hardware standards, and message standards. However, some of these messages broadcasted via these
serial communications links are non-standard or proprietary.
2.2.2 90s Explosion of modules (ECUs)
Once communications standards moved to faster and more complex standards, there became an
explosion of electronic control units (some folks call them electronic control modules). Wire harnesses
can carry heavy current loads long distances. These harnesses add weight to the vehicle and have
difficult in routing the wire harness throughout the vehicle. These long wires carrying large currents
over longer ranges present risks to short circuit via wire sheath chaffing or rubbing down to the wire.

These short circuits of heavy current are potential fire risks. Weight and fire risks are the types of risk
we work to reduce.
2.2.3 Other Standards
Besides technical standards for vehicle serial communications, we have standards for physical interfaces
between the vehicle and the trailer. Standards attempt to reduce cost and guarantee interfaces are
repeatable. Standards make interfaces predictable. When working with a variety of trailer types
reliable interfaces are what makes the myriad of combinations work. The businesses that use these
vehicles and transport cargo benefit, it is one of the reasons that make a productive business possible.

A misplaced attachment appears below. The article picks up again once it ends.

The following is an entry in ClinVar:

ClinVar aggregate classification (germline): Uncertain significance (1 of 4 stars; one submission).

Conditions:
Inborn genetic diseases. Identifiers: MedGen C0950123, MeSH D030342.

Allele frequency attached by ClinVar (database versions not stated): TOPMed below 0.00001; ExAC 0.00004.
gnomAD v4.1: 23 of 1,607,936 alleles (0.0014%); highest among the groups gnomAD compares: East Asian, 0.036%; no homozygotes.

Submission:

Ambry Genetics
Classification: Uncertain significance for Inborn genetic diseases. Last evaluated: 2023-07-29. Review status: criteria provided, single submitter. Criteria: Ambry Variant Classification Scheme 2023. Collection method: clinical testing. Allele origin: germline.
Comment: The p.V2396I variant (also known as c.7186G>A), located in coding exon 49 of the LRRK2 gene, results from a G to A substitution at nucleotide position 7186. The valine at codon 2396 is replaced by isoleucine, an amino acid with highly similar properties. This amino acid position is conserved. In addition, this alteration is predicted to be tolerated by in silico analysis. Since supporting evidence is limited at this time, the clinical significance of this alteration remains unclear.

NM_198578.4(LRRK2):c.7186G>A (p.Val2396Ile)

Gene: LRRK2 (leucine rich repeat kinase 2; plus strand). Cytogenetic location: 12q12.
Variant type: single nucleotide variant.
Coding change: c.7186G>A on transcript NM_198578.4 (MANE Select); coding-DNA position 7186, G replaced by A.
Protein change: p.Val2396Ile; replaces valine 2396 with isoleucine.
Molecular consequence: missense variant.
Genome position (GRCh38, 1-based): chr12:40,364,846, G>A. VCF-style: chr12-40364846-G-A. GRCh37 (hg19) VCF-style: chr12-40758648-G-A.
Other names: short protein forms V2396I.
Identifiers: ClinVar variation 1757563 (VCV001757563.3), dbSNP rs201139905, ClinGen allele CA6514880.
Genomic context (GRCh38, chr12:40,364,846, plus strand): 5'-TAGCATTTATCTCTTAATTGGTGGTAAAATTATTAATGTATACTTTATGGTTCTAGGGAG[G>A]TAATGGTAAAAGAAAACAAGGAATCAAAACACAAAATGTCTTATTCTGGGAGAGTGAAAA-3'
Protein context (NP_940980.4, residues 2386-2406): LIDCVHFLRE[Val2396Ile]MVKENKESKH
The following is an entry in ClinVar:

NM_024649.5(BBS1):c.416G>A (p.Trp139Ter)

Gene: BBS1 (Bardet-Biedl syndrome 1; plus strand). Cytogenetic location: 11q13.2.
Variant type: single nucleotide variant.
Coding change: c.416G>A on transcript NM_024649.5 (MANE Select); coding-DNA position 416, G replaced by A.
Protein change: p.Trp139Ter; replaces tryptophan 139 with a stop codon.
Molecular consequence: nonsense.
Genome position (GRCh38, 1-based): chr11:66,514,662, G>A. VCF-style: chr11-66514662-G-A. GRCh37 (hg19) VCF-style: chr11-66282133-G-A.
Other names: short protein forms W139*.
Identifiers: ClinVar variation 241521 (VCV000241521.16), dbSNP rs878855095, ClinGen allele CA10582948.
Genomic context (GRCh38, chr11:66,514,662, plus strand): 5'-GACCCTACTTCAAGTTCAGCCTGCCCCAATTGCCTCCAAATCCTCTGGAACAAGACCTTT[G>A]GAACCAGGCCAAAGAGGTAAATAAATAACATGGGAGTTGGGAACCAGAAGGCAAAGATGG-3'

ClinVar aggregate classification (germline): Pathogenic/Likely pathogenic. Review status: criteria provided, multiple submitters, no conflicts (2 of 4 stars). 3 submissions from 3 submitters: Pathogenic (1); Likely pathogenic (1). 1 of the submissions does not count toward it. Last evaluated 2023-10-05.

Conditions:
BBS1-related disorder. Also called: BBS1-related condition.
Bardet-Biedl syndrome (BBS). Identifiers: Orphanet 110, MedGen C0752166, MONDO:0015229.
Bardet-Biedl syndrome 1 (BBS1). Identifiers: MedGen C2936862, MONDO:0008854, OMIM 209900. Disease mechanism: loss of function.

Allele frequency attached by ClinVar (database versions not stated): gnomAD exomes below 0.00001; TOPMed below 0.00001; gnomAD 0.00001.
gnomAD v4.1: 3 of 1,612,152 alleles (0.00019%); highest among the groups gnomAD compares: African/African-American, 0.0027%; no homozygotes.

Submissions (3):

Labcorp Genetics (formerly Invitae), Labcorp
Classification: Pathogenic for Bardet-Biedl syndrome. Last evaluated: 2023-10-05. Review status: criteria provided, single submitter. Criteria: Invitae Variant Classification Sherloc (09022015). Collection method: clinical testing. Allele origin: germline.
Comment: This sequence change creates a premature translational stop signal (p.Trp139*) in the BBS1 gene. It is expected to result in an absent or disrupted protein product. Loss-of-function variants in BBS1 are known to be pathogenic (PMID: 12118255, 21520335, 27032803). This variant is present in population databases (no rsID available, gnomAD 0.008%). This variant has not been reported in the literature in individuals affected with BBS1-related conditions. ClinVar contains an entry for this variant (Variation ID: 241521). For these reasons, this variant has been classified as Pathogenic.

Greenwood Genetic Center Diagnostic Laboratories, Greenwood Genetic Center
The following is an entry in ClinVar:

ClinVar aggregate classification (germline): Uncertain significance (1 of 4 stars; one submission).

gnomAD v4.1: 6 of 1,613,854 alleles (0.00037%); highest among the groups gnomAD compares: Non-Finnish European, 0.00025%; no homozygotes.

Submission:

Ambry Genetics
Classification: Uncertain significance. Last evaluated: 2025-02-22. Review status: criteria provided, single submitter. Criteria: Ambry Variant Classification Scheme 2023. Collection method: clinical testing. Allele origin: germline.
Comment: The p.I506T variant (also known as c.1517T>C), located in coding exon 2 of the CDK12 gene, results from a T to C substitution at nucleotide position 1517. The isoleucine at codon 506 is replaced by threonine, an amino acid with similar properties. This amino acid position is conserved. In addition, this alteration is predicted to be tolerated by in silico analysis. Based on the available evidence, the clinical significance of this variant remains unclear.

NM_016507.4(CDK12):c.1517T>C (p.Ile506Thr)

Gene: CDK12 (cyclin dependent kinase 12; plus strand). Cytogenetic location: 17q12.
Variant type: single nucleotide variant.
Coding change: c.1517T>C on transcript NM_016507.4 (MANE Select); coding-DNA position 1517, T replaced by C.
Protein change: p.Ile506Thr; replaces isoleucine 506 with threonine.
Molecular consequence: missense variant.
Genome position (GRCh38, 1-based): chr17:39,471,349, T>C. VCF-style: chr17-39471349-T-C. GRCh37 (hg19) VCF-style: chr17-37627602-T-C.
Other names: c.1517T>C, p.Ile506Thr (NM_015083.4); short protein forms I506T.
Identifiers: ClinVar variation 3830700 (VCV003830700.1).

 RP1210
 J2638 – 5 th wheel
 J560 – connector to trailer
 J1609 brake airlines

2.3 Throes of another technology change
Vehicles are much more complex, and more coming. There are driver assist and driverless systems
being introduced, and ever expanding vehicle data available for both the owner and operator along with
the OEM. There are more changes than these new driver support systems. Technological changes with
the propulsion systems, that is moving from diesel powered to electric. Even for vehicles that remain
powered via internal combustion engines, heavy electrification of the vehicle systems are well
3 Ecosystem of Stakeholder
Those using the equipment, do not have the same priorities of those the use the product to earn a living
are different. We call it ecosystem, because the vehicle consists in many context outside the
manufacturing. We have people that use the vehicle and systems, there are a variety of ways to
maintain the vehicle available to the customer.
3.1 Customers / Fleet

3.1.1 Dwell time – vehicle moving versus not moving
First, we will start off with a description of dwell time. We use this phrase to identify the time the
vehicle is not moving. There are many reasons for this dwell time, for example, maintenance, or
perhaps we have no driver or customer task at hand.

Commercial vehicles can be expensive, for example, an over the road tractor can cost anywhere from
$90k to more than $120K (or even more costly). The vehicles are purchased to make money. In
circumstances where the vehicle is not moving cargo, income is not generated, and that is the reason for
purchasing the equipment. Meanwhile, if the vehicle is financed or by undertaking debt, the payments
are still required to be made. It is not easy to see why it is in our best interest to keep the vehicle
3.1.2 Insurance
Besides expensive commercial vehicles, these vehicles haul expensive and caustic material. The amount
of control we have over the vehicle and cargo, the type of cargo, actions we take to reduce risk, and the
company’s history of risk events will impact insurance costs. The level of security of the cargo, and the
company’s ability to exert control can help reduce the insurance cost contribution to the operating
costs. Unsecured cargo will impact the type and insurance costs of the transportation costs.
3.1.3 Fleet / individual missions / individual assets owned